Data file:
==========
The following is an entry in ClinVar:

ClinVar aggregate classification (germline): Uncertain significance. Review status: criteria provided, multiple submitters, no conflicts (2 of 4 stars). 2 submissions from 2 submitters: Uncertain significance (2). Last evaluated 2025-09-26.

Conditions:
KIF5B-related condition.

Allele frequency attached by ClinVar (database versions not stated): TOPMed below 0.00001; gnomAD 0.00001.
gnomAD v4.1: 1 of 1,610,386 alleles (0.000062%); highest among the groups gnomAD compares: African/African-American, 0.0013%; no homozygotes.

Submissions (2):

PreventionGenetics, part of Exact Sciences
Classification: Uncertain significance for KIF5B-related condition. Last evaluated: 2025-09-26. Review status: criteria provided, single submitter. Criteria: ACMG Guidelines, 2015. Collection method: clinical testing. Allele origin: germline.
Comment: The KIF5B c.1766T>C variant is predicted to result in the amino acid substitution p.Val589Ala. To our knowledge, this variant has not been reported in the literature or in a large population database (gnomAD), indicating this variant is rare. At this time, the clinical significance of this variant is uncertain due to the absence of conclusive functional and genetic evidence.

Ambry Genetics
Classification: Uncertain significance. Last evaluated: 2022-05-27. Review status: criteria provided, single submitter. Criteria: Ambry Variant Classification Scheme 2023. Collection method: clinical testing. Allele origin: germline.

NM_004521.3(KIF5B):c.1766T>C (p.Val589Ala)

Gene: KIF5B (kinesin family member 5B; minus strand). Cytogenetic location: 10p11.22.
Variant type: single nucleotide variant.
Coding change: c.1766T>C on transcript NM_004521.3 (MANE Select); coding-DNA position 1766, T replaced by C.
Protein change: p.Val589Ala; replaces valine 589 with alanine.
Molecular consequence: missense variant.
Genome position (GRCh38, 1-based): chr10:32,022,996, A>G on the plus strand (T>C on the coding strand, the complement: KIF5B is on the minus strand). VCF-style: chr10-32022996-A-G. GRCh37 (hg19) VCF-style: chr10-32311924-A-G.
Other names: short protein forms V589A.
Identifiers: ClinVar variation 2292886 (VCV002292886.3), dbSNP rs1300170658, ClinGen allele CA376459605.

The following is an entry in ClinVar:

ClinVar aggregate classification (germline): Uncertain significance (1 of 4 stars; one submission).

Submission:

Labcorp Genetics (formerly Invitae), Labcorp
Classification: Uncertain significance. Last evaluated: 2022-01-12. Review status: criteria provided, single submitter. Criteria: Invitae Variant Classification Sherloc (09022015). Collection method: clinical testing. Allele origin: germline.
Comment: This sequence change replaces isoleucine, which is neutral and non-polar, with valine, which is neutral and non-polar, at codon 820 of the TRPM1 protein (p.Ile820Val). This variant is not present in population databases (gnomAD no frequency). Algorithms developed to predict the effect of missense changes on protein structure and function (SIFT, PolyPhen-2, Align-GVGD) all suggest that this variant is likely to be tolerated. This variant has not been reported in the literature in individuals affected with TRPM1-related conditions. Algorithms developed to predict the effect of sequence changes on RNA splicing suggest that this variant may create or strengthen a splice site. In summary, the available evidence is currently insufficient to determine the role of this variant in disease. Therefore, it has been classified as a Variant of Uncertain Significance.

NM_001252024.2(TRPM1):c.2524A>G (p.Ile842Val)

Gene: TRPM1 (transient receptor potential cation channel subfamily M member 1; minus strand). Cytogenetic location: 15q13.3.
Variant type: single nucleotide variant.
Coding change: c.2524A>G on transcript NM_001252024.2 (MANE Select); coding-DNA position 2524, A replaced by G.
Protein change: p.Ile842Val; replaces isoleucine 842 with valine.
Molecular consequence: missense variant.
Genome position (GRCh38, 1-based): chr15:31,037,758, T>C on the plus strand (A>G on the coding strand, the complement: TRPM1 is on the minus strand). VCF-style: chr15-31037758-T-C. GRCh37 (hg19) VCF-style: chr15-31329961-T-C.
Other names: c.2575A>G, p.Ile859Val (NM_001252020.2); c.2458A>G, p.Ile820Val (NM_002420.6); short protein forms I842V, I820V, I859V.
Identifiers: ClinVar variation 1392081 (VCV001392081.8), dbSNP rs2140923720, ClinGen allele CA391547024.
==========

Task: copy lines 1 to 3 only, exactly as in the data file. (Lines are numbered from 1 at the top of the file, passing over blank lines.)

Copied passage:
The following is an entry in ClinVar:

ClinVar aggregate classification (germline): Uncertain significance. Review status: criteria provided, multiple submitters, no conflicts (2 of 4 stars). 2 submissions from 2 submitters: Uncertain significance (2). Last evaluated 2025-09-26.

Conditions: